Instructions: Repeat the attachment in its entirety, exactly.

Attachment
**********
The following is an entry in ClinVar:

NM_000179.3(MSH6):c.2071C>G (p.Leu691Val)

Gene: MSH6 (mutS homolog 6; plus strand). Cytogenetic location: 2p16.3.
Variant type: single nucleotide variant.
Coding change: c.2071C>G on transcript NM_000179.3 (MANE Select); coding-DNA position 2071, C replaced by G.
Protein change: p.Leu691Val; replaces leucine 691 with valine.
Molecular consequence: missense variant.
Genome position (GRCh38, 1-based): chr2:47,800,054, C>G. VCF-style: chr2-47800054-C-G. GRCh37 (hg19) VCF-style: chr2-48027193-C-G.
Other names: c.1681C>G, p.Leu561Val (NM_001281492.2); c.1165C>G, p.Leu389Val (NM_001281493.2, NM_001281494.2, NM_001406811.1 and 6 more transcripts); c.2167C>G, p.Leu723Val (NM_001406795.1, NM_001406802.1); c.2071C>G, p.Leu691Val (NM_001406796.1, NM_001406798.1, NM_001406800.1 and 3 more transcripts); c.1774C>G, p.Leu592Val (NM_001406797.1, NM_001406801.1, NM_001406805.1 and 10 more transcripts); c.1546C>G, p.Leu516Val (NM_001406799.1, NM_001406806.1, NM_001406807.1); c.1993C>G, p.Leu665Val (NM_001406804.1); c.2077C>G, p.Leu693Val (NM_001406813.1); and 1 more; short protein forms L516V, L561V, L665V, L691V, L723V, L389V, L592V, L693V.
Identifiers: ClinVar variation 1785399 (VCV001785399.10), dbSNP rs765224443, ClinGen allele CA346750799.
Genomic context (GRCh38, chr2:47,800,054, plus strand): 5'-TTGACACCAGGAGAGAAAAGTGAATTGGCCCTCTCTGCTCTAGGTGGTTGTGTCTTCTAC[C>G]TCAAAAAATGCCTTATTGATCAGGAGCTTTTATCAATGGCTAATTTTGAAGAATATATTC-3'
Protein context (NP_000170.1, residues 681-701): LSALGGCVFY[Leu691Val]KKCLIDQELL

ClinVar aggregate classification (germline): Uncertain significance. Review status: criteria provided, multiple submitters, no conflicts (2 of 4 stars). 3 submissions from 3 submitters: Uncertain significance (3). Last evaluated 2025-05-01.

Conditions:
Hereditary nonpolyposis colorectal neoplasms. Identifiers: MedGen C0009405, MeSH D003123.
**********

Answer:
The following is an entry in ClinVar:

NM_000179.3(MSH6):c.2071C>G (p.Leu691Val)

Gene: MSH6 (mutS homolog 6; plus strand). Cytogenetic location: 2p16.3.
Variant type: single nucleotide variant.
Coding change: c.2071C>G on transcript NM_000179.3 (MANE Select); coding-DNA position 2071, C replaced by G.
Protein change: p.Leu691Val; replaces leucine 691 with valine.
Molecular consequence: missense variant.
Genome position (GRCh38, 1-based): chr2:47,800,054, C>G. VCF-style: chr2-47800054-C-G. GRCh37 (hg19) VCF-style: chr2-48027193-C-G.
Other names: c.1681C>G, p.Leu561Val (NM_001281492.2); c.1165C>G, p.Leu389Val (NM_001281493.2, NM_001281494.2, NM_001406811.1 and 6 more transcripts); c.2167C>G, p.Leu723Val (NM_001406795.1, NM_001406802.1); c.2071C>G, p.Leu691Val (NM_001406796.1, NM_001406798.1, NM_001406800.1 and 3 more transcripts); c.1774C>G, p.Leu592Val (NM_001406797.1, NM_001406801.1, NM_001406805.1 and 10 more transcripts); c.1546C>G, p.Leu516Val (NM_001406799.1, NM_001406806.1, NM_001406807.1); c.1993C>G, p.Leu665Val (NM_001406804.1); c.2077C>G, p.Leu693Val (NM_001406813.1); and 1 more; short protein forms L516V, L561V, L665V, L691V, L723V, L389V, L592V, L693V.
Identifiers: ClinVar variation 1785399 (VCV001785399.10), dbSNP rs765224443, ClinGen allele CA346750799.
Genomic context (GRCh38, chr2:47,800,054, plus strand): 5'-TTGACACCAGGAGAGAAAAGTGAATTGGCCCTCTCTGCTCTAGGTGGTTGTGTCTTCTAC[C>G]TCAAAAAATGCCTTATTGATCAGGAGCTTTTATCAATGGCTAATTTTGAAGAATATATTC-3'
Protein context (NP_000170.1, residues 681-701): LSALGGCVFY[Leu691Val]KKCLIDQELL

ClinVar aggregate classification (germline): Uncertain significance. Review status: criteria provided, multiple submitters, no conflicts (2 of 4 stars). 3 submissions from 3 submitters: Uncertain significance (3). Last evaluated 2025-05-01.

Conditions:
Hereditary nonpolyposis colorectal neoplasms. Identifiers: MedGen C0009405, MeSH D003123.